I want to work in social media because I prefer a society of semi-autonomous and decentralized communities that escape the traditional power of marketing communication\brand control to one composed of inert target groups.

I want to help customers satisfy their need to engage with brands and one another in order to define/express their personal identity. I want to work for organizations that see social media as an opportunity to encourage multiple, trustworthy, and viral, because socially useful and entertaining, brand conversations. That’s why following my BA in marketing, I went on to study social anthropology (MA).

Within a year of working in digital marketing, I published my theory and metrics of customer engagement in Avinash Kaushik’s blog – republished in his book Web Analytics 2.0 – and wrote the Wikipedia entry (no.1 Google result).

the old about stuff:

used to work as a customer engagement consultant at cScape, London, UK.

I’ve got a BA Hons from Stirling University and an MA in Social Anthropology from SOAS, University of London (back in the day where the SOAS bar was The place to be).

It was at Stirling that my tutor (Douglas Brownlie) introduced me to the fruitfulness of cross-breeding marketing with other social sciences, from Marxist Sociology to Psychoanalysis and Surrealism. This provided the impetus for me to do an MA in Social Anthropology as opposed to Business Studies, Advertising etc and shaped my perspective on both marketing and the world at large.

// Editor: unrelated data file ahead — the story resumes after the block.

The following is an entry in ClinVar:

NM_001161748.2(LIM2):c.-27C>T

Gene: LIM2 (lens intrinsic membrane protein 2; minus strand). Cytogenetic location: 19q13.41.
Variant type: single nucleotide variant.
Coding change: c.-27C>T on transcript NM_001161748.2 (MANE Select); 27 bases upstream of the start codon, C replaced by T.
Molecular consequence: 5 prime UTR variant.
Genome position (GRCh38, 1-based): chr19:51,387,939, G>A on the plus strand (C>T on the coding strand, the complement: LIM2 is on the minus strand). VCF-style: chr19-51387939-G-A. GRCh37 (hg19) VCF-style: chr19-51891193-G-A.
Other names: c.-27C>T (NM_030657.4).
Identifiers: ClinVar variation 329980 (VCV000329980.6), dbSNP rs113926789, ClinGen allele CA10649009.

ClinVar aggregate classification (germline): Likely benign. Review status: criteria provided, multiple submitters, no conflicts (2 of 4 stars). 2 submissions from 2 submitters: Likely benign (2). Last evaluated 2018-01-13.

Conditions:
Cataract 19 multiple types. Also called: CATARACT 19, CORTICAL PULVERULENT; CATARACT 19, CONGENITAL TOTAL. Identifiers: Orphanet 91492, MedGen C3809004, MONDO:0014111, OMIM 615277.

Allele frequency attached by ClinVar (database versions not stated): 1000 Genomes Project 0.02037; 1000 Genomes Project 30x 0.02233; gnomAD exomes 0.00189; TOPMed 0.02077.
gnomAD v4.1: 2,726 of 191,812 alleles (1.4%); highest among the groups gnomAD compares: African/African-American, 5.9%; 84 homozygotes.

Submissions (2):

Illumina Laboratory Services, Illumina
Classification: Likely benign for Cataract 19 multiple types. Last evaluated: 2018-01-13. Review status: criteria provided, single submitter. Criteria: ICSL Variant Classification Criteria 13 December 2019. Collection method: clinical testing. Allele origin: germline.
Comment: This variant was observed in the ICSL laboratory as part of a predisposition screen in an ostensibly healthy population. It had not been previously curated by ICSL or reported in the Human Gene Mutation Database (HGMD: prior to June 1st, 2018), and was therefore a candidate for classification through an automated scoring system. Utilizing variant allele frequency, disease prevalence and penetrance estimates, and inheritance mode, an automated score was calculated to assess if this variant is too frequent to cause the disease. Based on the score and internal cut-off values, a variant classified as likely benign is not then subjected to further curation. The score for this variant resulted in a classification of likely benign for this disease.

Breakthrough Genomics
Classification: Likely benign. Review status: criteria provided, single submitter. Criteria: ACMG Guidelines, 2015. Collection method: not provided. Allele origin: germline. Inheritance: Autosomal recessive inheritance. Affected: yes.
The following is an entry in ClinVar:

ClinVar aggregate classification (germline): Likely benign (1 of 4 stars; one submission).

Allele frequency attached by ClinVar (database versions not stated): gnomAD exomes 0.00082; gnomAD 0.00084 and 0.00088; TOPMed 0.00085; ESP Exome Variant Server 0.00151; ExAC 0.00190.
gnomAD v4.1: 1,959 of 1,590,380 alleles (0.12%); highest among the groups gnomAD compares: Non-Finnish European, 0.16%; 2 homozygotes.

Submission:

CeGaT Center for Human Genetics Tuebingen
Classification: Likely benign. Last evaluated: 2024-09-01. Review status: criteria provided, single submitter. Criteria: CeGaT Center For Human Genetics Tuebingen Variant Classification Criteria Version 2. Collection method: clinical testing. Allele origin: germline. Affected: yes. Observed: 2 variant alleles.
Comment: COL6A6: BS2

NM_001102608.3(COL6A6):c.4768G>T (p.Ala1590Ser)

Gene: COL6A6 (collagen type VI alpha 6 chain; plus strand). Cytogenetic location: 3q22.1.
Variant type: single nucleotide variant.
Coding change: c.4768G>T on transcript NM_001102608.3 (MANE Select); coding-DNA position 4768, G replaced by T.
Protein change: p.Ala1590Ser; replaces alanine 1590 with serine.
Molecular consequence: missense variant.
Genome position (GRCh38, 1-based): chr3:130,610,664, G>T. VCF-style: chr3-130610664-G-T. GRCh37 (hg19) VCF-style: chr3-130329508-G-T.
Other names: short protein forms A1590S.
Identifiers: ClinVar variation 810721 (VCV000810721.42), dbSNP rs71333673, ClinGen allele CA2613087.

I’m particularly interested in the impact of marketing on social structure and change, consumer/citizen/believer/human behaviour as well as in what marketing can learn from other social sciences.

My main goal for this blog is to…

…actually get certain thoughts down on ‘paper’

…invite their discussion and further the interdisciplinary borrowings between marketing and other social sciences

email: theopapada(at)

View Theo Papadakis's profile on LinkedIn


2 Responses to “About”

  1. […] Theo Papadakis talks about the idea of positive and negative engagement in an article recently posted on Occam’s Razor by Avinash Kaushik. I like this idea and would consider what I have seen here as an indication of positive engagement. […]

  2. […] Theo Papadakis is a Marketing Executive at cScape in London. Our paths first crossed when he invited me to contribute a thought piece to accompany the 2nd Annual Customer Engagement Survey Report (and to his credit he did so after having read my post above!). You can download the report, there are nice graphs and some interesting data and page twenty is quite interesting. 🙂 […]

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